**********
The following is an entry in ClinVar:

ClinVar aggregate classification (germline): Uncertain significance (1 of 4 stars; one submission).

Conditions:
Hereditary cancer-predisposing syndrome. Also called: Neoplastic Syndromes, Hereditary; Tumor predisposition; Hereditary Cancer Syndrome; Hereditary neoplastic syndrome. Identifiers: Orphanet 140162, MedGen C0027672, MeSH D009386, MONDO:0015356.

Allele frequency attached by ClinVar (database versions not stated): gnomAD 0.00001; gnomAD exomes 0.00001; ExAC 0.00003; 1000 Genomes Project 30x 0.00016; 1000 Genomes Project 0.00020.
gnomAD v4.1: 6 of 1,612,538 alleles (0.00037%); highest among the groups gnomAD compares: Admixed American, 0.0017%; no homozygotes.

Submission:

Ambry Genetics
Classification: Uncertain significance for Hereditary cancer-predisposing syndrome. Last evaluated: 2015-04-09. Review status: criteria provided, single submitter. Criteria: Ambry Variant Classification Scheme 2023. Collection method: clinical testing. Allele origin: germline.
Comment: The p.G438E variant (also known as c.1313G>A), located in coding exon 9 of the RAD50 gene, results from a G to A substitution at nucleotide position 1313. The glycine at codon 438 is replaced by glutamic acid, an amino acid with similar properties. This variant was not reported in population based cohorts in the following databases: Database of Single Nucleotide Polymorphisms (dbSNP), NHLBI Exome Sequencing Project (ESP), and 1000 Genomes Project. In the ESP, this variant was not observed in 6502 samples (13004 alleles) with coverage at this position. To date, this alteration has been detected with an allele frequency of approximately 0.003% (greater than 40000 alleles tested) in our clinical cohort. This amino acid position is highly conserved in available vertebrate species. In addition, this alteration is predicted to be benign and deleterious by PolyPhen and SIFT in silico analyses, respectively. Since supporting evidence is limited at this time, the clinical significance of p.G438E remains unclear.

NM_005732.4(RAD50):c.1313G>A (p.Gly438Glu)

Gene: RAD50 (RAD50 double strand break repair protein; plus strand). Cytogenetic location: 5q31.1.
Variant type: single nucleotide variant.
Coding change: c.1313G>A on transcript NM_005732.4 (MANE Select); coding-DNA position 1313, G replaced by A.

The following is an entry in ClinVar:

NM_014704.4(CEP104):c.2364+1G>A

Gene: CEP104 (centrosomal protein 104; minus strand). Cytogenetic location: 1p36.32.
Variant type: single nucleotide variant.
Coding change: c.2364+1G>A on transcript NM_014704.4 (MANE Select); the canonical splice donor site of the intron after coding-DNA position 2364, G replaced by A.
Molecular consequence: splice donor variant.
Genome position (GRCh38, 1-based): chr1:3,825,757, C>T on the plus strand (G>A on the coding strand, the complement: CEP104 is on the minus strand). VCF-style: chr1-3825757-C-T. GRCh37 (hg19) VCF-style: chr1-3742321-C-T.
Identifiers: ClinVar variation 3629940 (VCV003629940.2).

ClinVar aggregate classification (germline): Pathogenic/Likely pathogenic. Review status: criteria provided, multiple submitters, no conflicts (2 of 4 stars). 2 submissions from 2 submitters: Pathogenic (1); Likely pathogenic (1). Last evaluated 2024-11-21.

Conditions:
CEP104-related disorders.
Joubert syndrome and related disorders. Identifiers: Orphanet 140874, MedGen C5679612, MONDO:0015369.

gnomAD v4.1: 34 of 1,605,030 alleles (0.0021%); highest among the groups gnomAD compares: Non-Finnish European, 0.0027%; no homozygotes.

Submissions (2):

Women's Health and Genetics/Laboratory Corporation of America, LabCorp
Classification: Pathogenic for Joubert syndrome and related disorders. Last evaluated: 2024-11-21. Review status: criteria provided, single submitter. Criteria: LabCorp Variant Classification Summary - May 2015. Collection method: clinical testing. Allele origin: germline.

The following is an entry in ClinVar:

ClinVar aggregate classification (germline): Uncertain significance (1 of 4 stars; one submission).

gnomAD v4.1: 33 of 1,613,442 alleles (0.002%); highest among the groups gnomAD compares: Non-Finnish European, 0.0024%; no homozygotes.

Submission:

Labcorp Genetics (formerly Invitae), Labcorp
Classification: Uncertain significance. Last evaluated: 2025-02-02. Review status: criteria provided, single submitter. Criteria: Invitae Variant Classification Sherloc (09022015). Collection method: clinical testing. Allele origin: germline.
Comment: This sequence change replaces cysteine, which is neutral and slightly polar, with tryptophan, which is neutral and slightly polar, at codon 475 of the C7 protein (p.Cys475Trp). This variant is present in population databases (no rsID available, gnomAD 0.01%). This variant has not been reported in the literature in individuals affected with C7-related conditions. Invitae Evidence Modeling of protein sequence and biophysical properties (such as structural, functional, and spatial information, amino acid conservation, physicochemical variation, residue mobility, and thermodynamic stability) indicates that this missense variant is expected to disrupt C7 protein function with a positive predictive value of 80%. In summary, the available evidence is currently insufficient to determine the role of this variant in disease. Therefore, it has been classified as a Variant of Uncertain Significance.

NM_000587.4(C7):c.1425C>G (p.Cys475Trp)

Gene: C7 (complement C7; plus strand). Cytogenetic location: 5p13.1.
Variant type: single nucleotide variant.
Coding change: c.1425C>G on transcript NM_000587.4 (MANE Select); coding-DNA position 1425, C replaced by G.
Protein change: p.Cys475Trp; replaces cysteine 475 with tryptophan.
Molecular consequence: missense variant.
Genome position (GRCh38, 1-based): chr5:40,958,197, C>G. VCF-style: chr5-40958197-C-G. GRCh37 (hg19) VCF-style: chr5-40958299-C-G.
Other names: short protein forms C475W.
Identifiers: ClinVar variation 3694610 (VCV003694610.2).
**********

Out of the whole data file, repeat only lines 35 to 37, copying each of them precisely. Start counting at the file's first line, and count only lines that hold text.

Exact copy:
Labcorp Genetics (formerly Invitae), Labcorp
Classification: Uncertain significance. Last evaluated: 2025-02-02. Review status: criteria provided, single submitter. Criteria: Invitae Variant Classification Sherloc (09022015). Collection method: clinical testing. Allele origin: germline.
Comment: This sequence change replaces cysteine, which is neutral and slightly polar, with tryptophan, which is neutral and slightly polar, at codon 475 of the C7 protein (p.Cys475Trp). This variant is present in population databases (no rsID available, gnomAD 0.01%). This variant has not been reported in the literature in individuals affected with C7-related conditions. Invitae Evidence Modeling of protein sequence and biophysical properties (such as structural, functional, and spatial information, amino acid conservation, physicochemical variation, residue mobility, and thermodynamic stability) indicates that this missense variant is expected to disrupt C7 protein function with a positive predictive value of 80%. In summary, the available evidence is currently insufficient to determine the role of this variant in disease. Therefore, it has been classified as a Variant of Uncertain Significance.